By Ilyas Khan
BBC News, Karachi
The deaths of at least 34 people in violent clashes in Pakistan's southern port city of Karachi have brought the anti-government lawyers' movement into a new phase.
The clashes were Pakistan's worst political violence in years
The movement was formed after President Pervez Musharraf suspended the country's chief justice, Iftikhar Muhammad Chaudhry, and for two months has been involved in peaceful protests, attracting increasing numbers of political and civil society activists.
In a climactic rally on 5 May, tens of thousands of people gathered to hear the chief justice in Lahore, capital of the politically important Punjab Province.
Many believed a similar reception in Karachi, the country's financial hub, would cause a permanent dent in Gen Musharraf's power.
Instead, the chief justice found himself stranded at Karachi's airport for nine hours as the city descended into anarchy.
The violence was not entirely unexpected however.
The decision by the Muttahida Qaumi Movement (MQM), an ally of the president, to hold a rally in the city on the same day was widely seen by observers as a serious problem.
The MQM-dominated Sindh provincial government also expressed its concern at the potential clash, and advised the chief justice to reschedule his visit.
9 March: Musharraf suspends Chaudhry for "misuse of authority"
16 March: Violence at pro-Chaudhry rally in Islamabad
3 April: Chaudhry appears before private session of court
6 May: Large rally in support of Chaudhry in Lahore
12 May: Violence in Karachi, ahead of planned rally
But Mr Chaudhry's supporters refused, saying his visit had been planned before the MQM's rally, and called on party to reschedule instead.
The MQM has dominated politics in Karachi since the mid-1980s, often engaging in violent exchanges with rival parties such as the Pakistan People's Party (PPP), the Jamaat-e-Islami, and various ethnic groups in the city.
Since 2002, it has been a partner in the federal government, as well as in the province's government.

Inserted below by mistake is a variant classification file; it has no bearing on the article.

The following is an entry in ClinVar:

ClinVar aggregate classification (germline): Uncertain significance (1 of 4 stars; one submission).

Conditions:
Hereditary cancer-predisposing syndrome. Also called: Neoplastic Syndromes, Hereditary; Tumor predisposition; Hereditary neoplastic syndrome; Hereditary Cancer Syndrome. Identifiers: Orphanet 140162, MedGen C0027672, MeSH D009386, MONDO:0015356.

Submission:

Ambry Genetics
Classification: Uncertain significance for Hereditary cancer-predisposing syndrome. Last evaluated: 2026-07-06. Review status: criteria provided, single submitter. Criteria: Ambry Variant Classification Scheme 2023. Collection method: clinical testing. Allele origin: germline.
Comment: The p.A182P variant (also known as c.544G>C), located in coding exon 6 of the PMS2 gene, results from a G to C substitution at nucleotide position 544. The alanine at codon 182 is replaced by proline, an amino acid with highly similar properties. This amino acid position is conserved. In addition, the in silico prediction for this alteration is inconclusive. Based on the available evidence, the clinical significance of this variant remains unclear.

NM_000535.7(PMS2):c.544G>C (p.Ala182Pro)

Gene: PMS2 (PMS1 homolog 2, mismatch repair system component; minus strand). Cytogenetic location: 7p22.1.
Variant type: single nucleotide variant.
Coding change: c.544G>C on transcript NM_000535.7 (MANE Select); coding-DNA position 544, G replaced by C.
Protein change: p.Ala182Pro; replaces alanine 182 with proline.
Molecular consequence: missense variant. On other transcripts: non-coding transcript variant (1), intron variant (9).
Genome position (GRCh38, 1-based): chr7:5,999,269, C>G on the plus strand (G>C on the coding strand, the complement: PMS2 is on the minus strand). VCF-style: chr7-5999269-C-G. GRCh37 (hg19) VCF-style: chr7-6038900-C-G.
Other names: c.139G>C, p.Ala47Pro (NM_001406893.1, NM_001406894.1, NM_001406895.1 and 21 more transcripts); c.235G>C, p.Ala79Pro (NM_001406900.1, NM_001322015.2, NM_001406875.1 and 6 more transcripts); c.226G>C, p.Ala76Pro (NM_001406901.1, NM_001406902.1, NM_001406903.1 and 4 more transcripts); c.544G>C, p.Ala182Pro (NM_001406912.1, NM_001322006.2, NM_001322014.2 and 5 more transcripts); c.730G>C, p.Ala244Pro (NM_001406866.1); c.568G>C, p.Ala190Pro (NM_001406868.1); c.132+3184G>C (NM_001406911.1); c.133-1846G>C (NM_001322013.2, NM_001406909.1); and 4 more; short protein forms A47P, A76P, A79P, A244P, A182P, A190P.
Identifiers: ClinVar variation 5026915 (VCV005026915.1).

Overnight, Sindh's government ramped up security in Karachi.
Hundreds of trucks and shipping containers were brought in to block all routes leading to the airport and the Sindh High Court.
By morning, however, the security forces had virtually disappeared.
A series of small rallies by the MQM merged on the main road from the airport to the centre of the city.
Meanwhile, a series of opposition demonstrations advanced from the city towards the airport.
Armed clashes broke out at half a dozen points along the road whenever the two sides met.
It was only in the evening, after more than 30 people had been killed and 100 injured, that the security services moved in to stop the violence.
The pattern is vaguely familiar.
Pakistan's military-dominated establishment is known to have used armed groups to control elections in the past.
In the past, a decrease in [the MQM's] propensity for violence has invariably led to a decrease in the number of votes it receives
Saturday's violence comes ahead of a general election later this year, in which both Gen Musharraf and the MQM have high stakes.
The president wants to be re-elected by the current parliament before its term ends in October. He also wants to remain head of the army.
Rocked by the crisis over the judiciary, and having no national political support base, observers believe Gen Musharraf wants to foster the support of regional forces like the MQM.
For its part, the MQM is seeking to maintain a stranglehold on Karachi, its sole powerbase, by keeping rival forces in check.
Local commentators say that, in the past, a decrease in its propensity for violence has invariably led to a decrease in the number of votes it receives.
The question is whether Saturday's violence will help further the aims of the president and the MQM.
Gen Musharraf has put up with an unpopular policy of siding with the US in its "war on terror" because of a lack of credible political support at home.
Mr Musharraf has blamed Mr Chaudhry for the violence
He has been courting the opposition PPP, said to be the country's largest political party, to make up for this handicap.
But observers believe Saturday's events will have thrown a possible alliance with the PPP into jeopardy. Sindh has long been the group's main area of support.
They say the violence may now pave the way for the emergence of a combined opposition with the PPP in the lead. Such a coalition would be likely to support the lawyers' movement.
In turn, this will weaken the president's efforts to build domestic support and force him to continue relying on foreign powers for survival.
As for MQM, it has come full circle in its transformation - from a militant organization to a political party, and back.
Over the last 15 years, it has taken pains to shed its narrow ethnic support among Karachi's Urdu-speaking population by forging ties with its Balochi, Sindhi, Pashtun and Punjabi communities.
But many believe Saturday's events have shown instead that Karachi may descend into the same pattern of ethnic strife that pitted the MQM's main support group against the others from 1986 to 1996.